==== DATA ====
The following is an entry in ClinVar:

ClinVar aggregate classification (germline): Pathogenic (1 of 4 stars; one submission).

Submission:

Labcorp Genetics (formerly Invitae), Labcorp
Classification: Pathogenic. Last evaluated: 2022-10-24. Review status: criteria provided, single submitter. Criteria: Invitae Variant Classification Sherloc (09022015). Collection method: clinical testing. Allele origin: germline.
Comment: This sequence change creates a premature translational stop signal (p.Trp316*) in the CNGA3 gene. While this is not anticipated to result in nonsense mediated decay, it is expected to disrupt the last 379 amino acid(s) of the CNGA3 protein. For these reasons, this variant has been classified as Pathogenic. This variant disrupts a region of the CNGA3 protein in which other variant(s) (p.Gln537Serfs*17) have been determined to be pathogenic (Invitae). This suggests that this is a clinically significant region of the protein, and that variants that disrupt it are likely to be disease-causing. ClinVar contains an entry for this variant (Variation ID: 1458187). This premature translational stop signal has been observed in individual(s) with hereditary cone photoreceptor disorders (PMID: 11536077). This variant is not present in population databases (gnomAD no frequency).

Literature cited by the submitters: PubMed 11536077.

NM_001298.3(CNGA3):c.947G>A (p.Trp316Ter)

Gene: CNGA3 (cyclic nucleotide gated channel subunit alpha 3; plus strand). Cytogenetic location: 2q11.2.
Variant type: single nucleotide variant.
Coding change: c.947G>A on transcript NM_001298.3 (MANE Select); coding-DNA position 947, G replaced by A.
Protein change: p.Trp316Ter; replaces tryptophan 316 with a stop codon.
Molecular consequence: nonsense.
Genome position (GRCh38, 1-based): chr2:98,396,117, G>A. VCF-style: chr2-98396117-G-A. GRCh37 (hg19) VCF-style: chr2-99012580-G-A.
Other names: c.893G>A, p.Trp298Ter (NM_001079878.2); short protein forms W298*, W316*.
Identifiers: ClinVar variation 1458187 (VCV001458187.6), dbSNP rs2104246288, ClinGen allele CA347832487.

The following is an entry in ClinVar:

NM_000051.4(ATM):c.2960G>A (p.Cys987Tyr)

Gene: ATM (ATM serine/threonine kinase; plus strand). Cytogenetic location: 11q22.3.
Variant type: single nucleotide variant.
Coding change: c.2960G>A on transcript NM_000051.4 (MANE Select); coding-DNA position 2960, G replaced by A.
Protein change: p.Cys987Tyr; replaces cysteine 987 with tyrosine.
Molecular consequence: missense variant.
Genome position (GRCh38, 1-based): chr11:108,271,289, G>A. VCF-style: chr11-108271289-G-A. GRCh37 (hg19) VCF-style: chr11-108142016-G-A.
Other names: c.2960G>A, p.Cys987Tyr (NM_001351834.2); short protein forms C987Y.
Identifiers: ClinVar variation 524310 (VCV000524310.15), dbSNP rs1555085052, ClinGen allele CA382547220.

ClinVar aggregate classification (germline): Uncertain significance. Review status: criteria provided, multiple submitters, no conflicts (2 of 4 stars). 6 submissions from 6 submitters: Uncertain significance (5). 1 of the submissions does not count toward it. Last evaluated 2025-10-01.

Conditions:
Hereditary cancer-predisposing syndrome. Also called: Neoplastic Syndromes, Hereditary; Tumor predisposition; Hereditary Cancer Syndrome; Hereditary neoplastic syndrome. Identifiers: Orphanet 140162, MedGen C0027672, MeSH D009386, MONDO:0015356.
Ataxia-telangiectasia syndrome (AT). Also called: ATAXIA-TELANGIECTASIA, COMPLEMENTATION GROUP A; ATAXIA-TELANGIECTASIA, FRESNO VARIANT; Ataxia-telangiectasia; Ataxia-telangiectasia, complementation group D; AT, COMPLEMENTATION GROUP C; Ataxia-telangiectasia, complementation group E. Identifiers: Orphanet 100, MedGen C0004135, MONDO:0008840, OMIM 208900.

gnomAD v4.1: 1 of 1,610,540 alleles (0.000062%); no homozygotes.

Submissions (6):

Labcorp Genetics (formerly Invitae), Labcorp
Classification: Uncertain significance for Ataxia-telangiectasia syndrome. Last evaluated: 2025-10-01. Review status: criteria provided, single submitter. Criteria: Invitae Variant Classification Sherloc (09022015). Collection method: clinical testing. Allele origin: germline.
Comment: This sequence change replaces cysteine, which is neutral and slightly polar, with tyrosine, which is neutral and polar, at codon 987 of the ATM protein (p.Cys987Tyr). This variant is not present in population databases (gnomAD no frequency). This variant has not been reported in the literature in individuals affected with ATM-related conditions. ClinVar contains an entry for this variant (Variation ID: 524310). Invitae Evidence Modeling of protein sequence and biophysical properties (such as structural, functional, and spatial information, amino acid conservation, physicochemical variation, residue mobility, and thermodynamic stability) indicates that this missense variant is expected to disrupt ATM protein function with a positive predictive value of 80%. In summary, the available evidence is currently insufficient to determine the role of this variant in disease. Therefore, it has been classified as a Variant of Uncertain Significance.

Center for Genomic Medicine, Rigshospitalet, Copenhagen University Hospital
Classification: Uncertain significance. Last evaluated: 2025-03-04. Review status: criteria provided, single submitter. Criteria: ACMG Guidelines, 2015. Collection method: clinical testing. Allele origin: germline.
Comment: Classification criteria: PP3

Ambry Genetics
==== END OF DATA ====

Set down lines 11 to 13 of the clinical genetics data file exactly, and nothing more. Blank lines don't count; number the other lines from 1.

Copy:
Coding change: c.947G>A on transcript NM_001298.3 (MANE Select); coding-DNA position 947, G replaced by A.
Protein change: p.Trp316Ter; replaces tryptophan 316 with a stop codon.
Molecular consequence: nonsense.